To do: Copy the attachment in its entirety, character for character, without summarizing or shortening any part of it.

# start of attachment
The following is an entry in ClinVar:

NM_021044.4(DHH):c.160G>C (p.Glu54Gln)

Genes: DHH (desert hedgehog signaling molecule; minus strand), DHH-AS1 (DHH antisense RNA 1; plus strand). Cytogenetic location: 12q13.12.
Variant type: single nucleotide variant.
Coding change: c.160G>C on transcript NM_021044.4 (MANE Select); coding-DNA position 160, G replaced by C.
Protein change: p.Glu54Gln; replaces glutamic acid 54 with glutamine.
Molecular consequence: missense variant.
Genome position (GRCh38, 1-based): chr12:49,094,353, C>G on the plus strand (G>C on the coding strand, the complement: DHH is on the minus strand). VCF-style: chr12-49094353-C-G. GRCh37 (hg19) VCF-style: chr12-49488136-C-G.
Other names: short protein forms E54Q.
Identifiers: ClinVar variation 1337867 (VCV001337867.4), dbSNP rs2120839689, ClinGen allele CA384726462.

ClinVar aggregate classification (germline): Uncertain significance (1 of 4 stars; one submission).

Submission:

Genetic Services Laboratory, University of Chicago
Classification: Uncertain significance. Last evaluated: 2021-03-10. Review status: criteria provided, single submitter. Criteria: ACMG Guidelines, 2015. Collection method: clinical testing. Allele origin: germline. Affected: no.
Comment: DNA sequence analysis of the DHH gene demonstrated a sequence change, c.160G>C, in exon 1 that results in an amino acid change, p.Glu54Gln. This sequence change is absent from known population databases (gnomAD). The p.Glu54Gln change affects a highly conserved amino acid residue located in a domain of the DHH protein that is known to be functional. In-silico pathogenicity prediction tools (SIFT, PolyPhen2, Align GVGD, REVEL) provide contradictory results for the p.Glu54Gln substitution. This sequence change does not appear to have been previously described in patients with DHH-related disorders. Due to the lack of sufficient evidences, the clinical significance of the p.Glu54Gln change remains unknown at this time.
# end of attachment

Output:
The following is an entry in ClinVar:

NM_021044.4(DHH):c.160G>C (p.Glu54Gln)

Genes: DHH (desert hedgehog signaling molecule; minus strand), DHH-AS1 (DHH antisense RNA 1; plus strand). Cytogenetic location: 12q13.12.
Variant type: single nucleotide variant.
Coding change: c.160G>C on transcript NM_021044.4 (MANE Select); coding-DNA position 160, G replaced by C.
Protein change: p.Glu54Gln; replaces glutamic acid 54 with glutamine.
Molecular consequence: missense variant.
Genome position (GRCh38, 1-based): chr12:49,094,353, C>G on the plus strand (G>C on the coding strand, the complement: DHH is on the minus strand). VCF-style: chr12-49094353-C-G. GRCh37 (hg19) VCF-style: chr12-49488136-C-G.
Other names: short protein forms E54Q.
Identifiers: ClinVar variation 1337867 (VCV001337867.4), dbSNP rs2120839689, ClinGen allele CA384726462.

ClinVar aggregate classification (germline): Uncertain significance (1 of 4 stars; one submission).

Submission:

Genetic Services Laboratory, University of Chicago
Classification: Uncertain significance. Last evaluated: 2021-03-10. Review status: criteria provided, single submitter. Criteria: ACMG Guidelines, 2015. Collection method: clinical testing. Allele origin: germline. Affected: no.
Comment: DNA sequence analysis of the DHH gene demonstrated a sequence change, c.160G>C, in exon 1 that results in an amino acid change, p.Glu54Gln. This sequence change is absent from known population databases (gnomAD). The p.Glu54Gln change affects a highly conserved amino acid residue located in a domain of the DHH protein that is known to be functional. In-silico pathogenicity prediction tools (SIFT, PolyPhen2, Align GVGD, REVEL) provide contradictory results for the p.Glu54Gln substitution. This sequence change does not appear to have been previously described in patients with DHH-related disorders. Due to the lack of sufficient evidences, the clinical significance of the p.Glu54Gln change remains unknown at this time.